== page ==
THE ELEVENTH JUDICIAL
CIRCUIT. IN AND FOR DADE
COUNTY, FLORIDA
GENERAL JURISDICTION
DIVISION
CASE NO. 88-41711
SEC. 21
LOMA3 MORTGAGE USA.
INC., formerly THE LOMAS &
NETTLETON COMPANY,
Plaintiffs)
V8.
GEORGE KILPATRICK mnd
ANNIE LEE KILPATRICK, hit
wife. t al..
Defendants)
NOTICE IS HEREBY GIVEN
pursuant to an Order or Final
Judgment entered in this case now
pending in said Court, the style of
which is indicated above. I will sell
to the highest and best bidder for
cash on THE SOUTH STEPS of
the Dade County Courthouse in
Miami, Dade County, Florida at
11:00 o'clock A.M., on the 15th day
of Auguit, 1989. the following
described property:
Lot 11, Block 102, REVISED
PLAT NO. TWO OPA-LOCKA.
according to the Plat thereof, aa
recorded in Plat Book 34, Page
67 of the Public Recorda of Dade
County, Florida.
The Defendant United States of
America haa the right to redeem
the property within 120 daya
from the date of the foreclosure
sale in accordance with Title 8,
United States Code. Section
2410(e).
DATED the 26th day of Julv,
1989.
RICHARD P. BRINKER
Clerk of Circuit Court
(Circuit Court Seal)
by Maria Sama
Deputy Clerk
Attorney for Plaintiff
C. Victor Butler, Jr.. Eaquire.
1218 E. Robinson Street
Orlando Florida 32801
Published 7/28 8/4
AFFIDAVIT UNDER
FICTITIOUS NAME STATUTE
STATE OF FLORIDA)
COUNTY OF DADE )M:
The undersigned, under oath,
It is the intention of the
undersigned to engage in a busi-
ness enterprise under the fictitious
name of BY GEORGE! located at
IS S.W. 96th Court in the city of
Miami, Dade County, Florida.
Those interested in said enter-
prise, and the extent of the in-
terest of each, is as follows:
GEORGE KEY 100%
15 S.W. 96th Court,
Miami, FL 33174
14521 July 28;
_________August 4, 11. 18. 1989.
NOTICE OF SALE
PURSUANT TO CHAPTER 45
IN THE CIRCUIT COURT OF
THE ELEVENTH JUDICIAL
CIRCUIT, IN AND FOR DADE
COUNTY, FLORIDA
GENERAL JURISDICTION
DIVISION
CASE NO. 89-7205
SEC. 32
HOMESTEAD SAVINGS, a Fed-
eral Savings A Loan Association,
Plaintiffs)
vs.
ERWIN R. SHILLINGFORD. et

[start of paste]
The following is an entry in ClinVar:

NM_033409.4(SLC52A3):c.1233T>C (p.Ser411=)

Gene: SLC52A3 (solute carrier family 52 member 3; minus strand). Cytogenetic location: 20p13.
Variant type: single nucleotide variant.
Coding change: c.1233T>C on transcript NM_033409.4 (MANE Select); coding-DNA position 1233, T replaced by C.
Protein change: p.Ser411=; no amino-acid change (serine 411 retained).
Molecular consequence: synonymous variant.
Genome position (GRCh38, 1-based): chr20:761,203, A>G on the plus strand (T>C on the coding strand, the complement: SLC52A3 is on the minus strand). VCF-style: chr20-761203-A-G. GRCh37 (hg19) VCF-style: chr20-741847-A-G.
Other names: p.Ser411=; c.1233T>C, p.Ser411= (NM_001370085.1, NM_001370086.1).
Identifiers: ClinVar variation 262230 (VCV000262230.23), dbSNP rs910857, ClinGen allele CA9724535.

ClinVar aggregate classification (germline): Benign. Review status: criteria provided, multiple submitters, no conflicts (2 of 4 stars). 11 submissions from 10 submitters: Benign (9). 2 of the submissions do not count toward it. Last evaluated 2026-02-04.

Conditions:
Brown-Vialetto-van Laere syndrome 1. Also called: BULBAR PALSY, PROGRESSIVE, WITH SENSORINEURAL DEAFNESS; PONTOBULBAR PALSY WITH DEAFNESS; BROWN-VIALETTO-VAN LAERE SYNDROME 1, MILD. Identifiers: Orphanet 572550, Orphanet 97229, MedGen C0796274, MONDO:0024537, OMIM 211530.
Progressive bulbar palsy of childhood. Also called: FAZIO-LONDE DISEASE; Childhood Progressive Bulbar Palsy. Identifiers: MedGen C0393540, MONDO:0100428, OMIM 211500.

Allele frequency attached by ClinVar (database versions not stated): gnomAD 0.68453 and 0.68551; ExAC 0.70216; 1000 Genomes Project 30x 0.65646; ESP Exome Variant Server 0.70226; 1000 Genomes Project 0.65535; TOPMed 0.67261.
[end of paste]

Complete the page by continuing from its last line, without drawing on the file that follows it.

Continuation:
al..
Defendants)
NOTICE IS HEREBY GIVEN
pursuant to an Order or Final
Judgment entered in this case now
pending in said Court, the style of
which is indicated above, I will sell
to the highest and best bidder for
cash on THE SOUTH STEPS of
the Dade County Courthouse in
Miami, Dade County, Florida at
11:00 o'clock A.M., on the 15th day
of August, 1989, the following
described property:
Lot 24, in Block 8 of SECOND
ADDITION TO ACME GUL-
FAIR, according to the Plat ther-
eof, as recorded in Plat Book 44
at Page 68, of the Public Recorda
of Dade County, Florida.
DATED the 26th day of July.
1989.
RICHARD P. BRINKER
Clerk of Circuit Court
Circuit Court Seal)
by Maria Sama
Deputy Clerk
Attorney for Plaintiff
Joseph M. Paniello, Esquire
P.O. Box 2347
Tampa. Florida 33601
Published 7/28 8/4
NOTICE OF SALE
PURSUANT TO CHAPTER 45
IN THE CIRCUIT COURT OF
THE ELEVENTH JUDICIAL
CIRCUIT, IN AND FOR DADE
COUNTY. FLORIDA
GENERAL JURISDICTION
DIVISION
CASE NO. 88-53914
SEC. 01
FEDERAL HOME LOAN
MORTGAGE CORPORATION,
a United States corporation.
Plaintiffls)
vs.
VICENTE REYES, et al..
Defendants)
NOTICE IS HEREBY GIVEN
pursuant to an Order or Final
Judgment entered in this case now
pending in said Court, the style of
which is indicated above, I will sell
to the highest and best bidder for
cash on THE SOUTH STEPS of
the Dade County Courthouse in
Miami, Dade County, Florida at
1 l:00o'clock A.M., on the 15th day
of August. 1989, the following
described property:
Unit 5. of MATANZAS CONDO-
MINIUM, a Condominium, ac-
cording to the Declaration ther-
eof, aa recorded in Official Re-
corda Book 12603, at Page 2434,
of the Public Recorda of Dade
County, Florida, together with
an undivided interest in the com-
mon elements appurtenant ther-
eto aa set forth in the Declara-
tion of Condominium.
DATED the 26th day of July,
1989.
RICHARD P. BRINKER
Clerk of Circuit Court
(Circuit Court Seal)
by Maria Sama
Deputy Clerk
Attorney for Plaintiff
Rosenthal & Yarchin
Suite 2300, Centruat Financial
Center
100 Southeast 2nd Street
Miami, Florida 33131-2198
Published 7/28 8/4
IN THE CIRCUIT COURT OF
THE ELEVENTH JUDICIAL
CIRCUIT OF FLORIDA
IN AND FOR DADE COUNTY
GENERAL JURISDICTION
DIVISION
Case No. 89-22350
AMENDED
NOTICE OF ACTION
CENTRAL JERSEY SAVINGS
AND LOAN ASSOCIATION.
Plaintiff
vs.
SUMMA MIAMI INVESTING
CORP., a Florida corporation,
Defendants.
TO: JOYCE WALTERS and if
married, JOE ROE, her
husband, whose real name is
uncertain
Whose residence is unknown
YOU ARE NOTIFIED that an
action for Foreclosure of Mortgage
on the following described
property:
Lot 24, Block 4, of Carol City,
according to the Plat thereof,
as recorded in Plat Book 57, at
Page 20, of the Public Records
of Dade County, Florida,
has been filed against you ABUN-
DIO INVESTMENT COMPANY,
a Florida corporation, and JAMES
J PINNA and ANN VIRGINIA
PINNA, his wife, JOHN DOE and